Some days I ponder the question ‘what will it take to see the church in Australia begin to make a dent in society?’
I mean a serious dent. I know people come to church and faith in ones and twos, but what will it take to get to a place where people see us as having something valuable to say to the issues going on in our country? Where people look at the church and see us as having a life that they desire because it is so incredibly attractive… albeit costly.
It feels like a lament as we are a long way from that dream, but I don’t think the situation is completely hopeless. (I do think its close if all we have to offer is ‘more of the same’ in the way we do business.)
I keep coming back to the thought that the only hope for the western church is for the people within it to experience a renewal in faith that puts them in a place where they live lives so demonstrably different to the world around them that the only explanation is the existence of a good God.
Richard Foster says:
?”The problem today is that evangelism has reached the point of diminishing returns. I talk with people and they say, “What am I to be converted to? I look at Christians and statistically they aren’t any different.” You want to be able to point to people who are really different.”
In arguably his greatest speech ever Jesus said:
“So do not worry, saying, ‘What shall we eat?’ or ‘What shall we drink?’ or ‘What shall we wear?’ For the pagans run after all these things, and your heavenly Father knows that you need them. But seek first his kingdom and his righteousness, and all these things will be given to you as well.”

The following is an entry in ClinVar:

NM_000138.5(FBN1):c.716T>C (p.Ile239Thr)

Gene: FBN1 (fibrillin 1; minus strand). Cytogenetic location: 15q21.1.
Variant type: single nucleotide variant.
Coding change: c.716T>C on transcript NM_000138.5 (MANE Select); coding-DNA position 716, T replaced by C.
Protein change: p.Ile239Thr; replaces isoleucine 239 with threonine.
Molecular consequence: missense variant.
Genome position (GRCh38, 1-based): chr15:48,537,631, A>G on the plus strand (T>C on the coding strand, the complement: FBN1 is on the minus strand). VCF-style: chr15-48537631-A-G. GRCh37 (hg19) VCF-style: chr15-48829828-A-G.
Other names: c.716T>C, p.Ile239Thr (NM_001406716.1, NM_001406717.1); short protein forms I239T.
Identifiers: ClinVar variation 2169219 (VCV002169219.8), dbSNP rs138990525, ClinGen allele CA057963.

He was saying those who don’t care for the things of the kingdom place their focus on temporal things and are concerned for sating their more primitive appetites, but for those of us who claim to know Jesus this ought not to be the way.
But it is.
It seems that some of us have inverted Jesus words in the sermon on the mount and now seek first material prosperity, personal happiness and security and then the kingdom of God if its not too inconvenient or costly. Is it any surprise no one wants to listen to anything we have to say when our Christ filled life looks just like a religious version of aspirational middle class suburban living?
Our lack of distinctiveness is surely a cause for great lament.
In my role at Quinns Baptist I am paid to lead the church and I’m employed for 2 days a week to do that. The beauty of only having two days is that you don’t have time to fritter away doing inane things. You only have a small window of time so you need to choose wisely what to invest it in.
Once you carve out a big slab of that time to do the not negotiables – teaching prep, meetings, admin, Sundays there aint a lot left to invest. But in the time I have this year I have chosen to invest it in the blokes of our church in a course based around spiritual disciplines.
I have been looking for a point of leverage – a place where I can make a significant contribution in a small amount of time. So we are starting a fortnightly blokes group that has the specific brief of equipping men to train themselves to be godly, of empassioning blokes for a richer deeper relationship with Christ and with each other and of giving them experience in a wide range of spiritual practices so that they can put themselves in a place where they can encounter God more vividly and regularly.
It will be a challenge. To get people to commit to something for 13 weeks seems like a huge ask in today’s world, but I am convinced it has the potential to be the start of something very very good in our lives as blokes and in the life of the wider church.
I wrote previously along these lines so I thought it was time to take some action and try to do something about what I see. At one level its a personal quest to re-ignite my own relationship with God that has felt dry and weary over the last two years. But I am conscious that I am not the only one who ha been struggling with a sub-par faith experience and I imagine that giving blokes a place to come and spur one another on might just be a catalyst for something greater.
I’ll let you know how it goes.